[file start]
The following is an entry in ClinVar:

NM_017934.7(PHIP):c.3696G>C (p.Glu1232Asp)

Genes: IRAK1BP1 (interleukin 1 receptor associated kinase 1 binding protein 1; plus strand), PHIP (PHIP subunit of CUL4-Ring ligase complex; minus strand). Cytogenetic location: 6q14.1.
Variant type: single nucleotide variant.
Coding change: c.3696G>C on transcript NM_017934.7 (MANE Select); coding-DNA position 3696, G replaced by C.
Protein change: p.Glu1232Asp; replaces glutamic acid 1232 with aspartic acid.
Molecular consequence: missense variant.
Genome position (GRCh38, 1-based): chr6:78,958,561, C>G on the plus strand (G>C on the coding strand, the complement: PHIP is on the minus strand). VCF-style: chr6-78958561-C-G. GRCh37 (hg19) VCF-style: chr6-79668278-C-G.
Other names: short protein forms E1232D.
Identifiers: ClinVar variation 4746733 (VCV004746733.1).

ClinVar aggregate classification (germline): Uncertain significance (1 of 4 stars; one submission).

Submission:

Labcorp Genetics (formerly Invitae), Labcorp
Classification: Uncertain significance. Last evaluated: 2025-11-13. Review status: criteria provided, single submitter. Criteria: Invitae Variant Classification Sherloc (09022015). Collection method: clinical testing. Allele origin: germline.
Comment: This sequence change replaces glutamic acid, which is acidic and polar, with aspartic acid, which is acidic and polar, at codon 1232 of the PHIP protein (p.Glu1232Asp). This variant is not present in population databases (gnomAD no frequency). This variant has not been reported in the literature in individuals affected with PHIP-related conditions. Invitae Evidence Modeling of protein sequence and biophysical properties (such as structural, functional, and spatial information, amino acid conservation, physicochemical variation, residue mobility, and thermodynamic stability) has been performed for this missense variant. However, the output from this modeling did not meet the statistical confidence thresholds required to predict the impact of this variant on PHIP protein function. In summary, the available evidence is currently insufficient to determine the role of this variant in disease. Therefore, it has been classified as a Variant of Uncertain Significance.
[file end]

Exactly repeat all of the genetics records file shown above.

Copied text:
The following is an entry in ClinVar:

NM_017934.7(PHIP):c.3696G>C (p.Glu1232Asp)

Genes: IRAK1BP1 (interleukin 1 receptor associated kinase 1 binding protein 1; plus strand), PHIP (PHIP subunit of CUL4-Ring ligase complex; minus strand). Cytogenetic location: 6q14.1.
Variant type: single nucleotide variant.
Coding change: c.3696G>C on transcript NM_017934.7 (MANE Select); coding-DNA position 3696, G replaced by C.
Protein change: p.Glu1232Asp; replaces glutamic acid 1232 with aspartic acid.
Molecular consequence: missense variant.
Genome position (GRCh38, 1-based): chr6:78,958,561, C>G on the plus strand (G>C on the coding strand, the complement: PHIP is on the minus strand). VCF-style: chr6-78958561-C-G. GRCh37 (hg19) VCF-style: chr6-79668278-C-G.
Other names: short protein forms E1232D.
Identifiers: ClinVar variation 4746733 (VCV004746733.1).

ClinVar aggregate classification (germline): Uncertain significance (1 of 4 stars; one submission).

Submission:

Labcorp Genetics (formerly Invitae), Labcorp
Classification: Uncertain significance. Last evaluated: 2025-11-13. Review status: criteria provided, single submitter. Criteria: Invitae Variant Classification Sherloc (09022015). Collection method: clinical testing. Allele origin: germline.
Comment: This sequence change replaces glutamic acid, which is acidic and polar, with aspartic acid, which is acidic and polar, at codon 1232 of the PHIP protein (p.Glu1232Asp). This variant is not present in population databases (gnomAD no frequency). This variant has not been reported in the literature in individuals affected with PHIP-related conditions. Invitae Evidence Modeling of protein sequence and biophysical properties (such as structural, functional, and spatial information, amino acid conservation, physicochemical variation, residue mobility, and thermodynamic stability) has been performed for this missense variant. However, the output from this modeling did not meet the statistical confidence thresholds required to predict the impact of this variant on PHIP protein function. In summary, the available evidence is currently insufficient to determine the role of this variant in disease. Therefore, it has been classified as a Variant of Uncertain Significance.